I made my first batch of root beer today. For 7L I used:
- 3cups cane sugar
- 2oz sarsaparilla
- 0.8oz wintergreen leaves
- 0.25oz licorice root
- 0.5cups honey (added at end of boil)
- 2T molasses
- 0.25t nutmeg
The recipe is a simplified version of this person’s. I boiled for about 45 minutes, cooled, and pitched a little less than a quarter teaspoon of champagne yeast. It tastes pretty good, but perhaps too sweet. Next time I might tone down the cane sugar and bump up the licorice. The sarsaparilla tastes and smells absolutely wonderful! I sourced the licorice, wintergreen & sarsaparilla from Northern Brewer.
Tonight I made a mount for my march pump which protects the pump and lets me hang it off the side of my brew stand. Typically I set it on an upturned bucket which works just fine, but this doesn’t involve building something!
The sheet metal is from a piece of air ducting with its edges folded over. The hook is a piece of flat iron bent around a punch.
I did made a Classic American Pilsener today which used 5oz of hops. I was very patient with letting the trub settle out after whirlpooling and got some nicely clear wort. In order to get a better whirlpool I removed the chiller and let the pump go for a few more minutes.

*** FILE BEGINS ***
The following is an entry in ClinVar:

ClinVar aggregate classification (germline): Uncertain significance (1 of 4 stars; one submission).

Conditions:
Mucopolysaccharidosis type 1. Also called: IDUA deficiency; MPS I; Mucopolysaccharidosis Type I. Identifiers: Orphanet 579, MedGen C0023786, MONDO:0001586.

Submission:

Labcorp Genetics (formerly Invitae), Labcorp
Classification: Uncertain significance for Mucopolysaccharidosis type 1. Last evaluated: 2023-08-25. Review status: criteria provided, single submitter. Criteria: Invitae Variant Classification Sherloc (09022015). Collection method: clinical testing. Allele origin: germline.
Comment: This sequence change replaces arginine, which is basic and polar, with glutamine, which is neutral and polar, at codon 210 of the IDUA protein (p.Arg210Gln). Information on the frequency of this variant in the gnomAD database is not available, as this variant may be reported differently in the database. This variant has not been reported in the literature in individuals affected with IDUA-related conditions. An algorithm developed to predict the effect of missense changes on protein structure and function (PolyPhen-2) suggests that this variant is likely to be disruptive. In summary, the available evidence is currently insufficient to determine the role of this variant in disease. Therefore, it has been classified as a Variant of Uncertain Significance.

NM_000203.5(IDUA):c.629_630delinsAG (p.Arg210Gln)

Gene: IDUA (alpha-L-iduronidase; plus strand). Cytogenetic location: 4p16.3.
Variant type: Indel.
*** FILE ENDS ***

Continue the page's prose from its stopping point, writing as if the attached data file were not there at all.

The false bottom did a great job of keeping hops out of my fermenter, too, but this is approaching its limit before it plugs up. I made a Pliny the Elder clone last year with ~10oz of hops and the false bottom clogged up bad. Holes scraped for the wort to flow through would quickly plug up and i eventually gave up and poured the kettle into the fermenter.
Here’s the recipe I used for my berliner weisse.
- 3.75# Pils
- 3# Wheat Malt (Rahr I believe)
- 1oz Hallertau
- Wyeast 3191 B. Weisse blend
I followed Jamil’s technique in his Brewing Classic Styles book and boiled for 15 minutes. At first the beer had a worrisome, very strong wheat taste but it’s since subsided. It’s a quick and easy beer to make and should be a good thirst-quencher this summer.
The spots that once dotted the top of my berliner weisee disappeared one day and were replaced by a greasy smear. There are still bubbles on top which indicates a slow ferment. Wyeast correctly recommended a long aging period with the 3191! I don’t know what’s left for the yeast to much on, really. I taste-tested the beer last week and it’s very good. It has tartness from both the lactobacillus and the brettanomyces; there’s straight-up sour plus a light citrusy funk.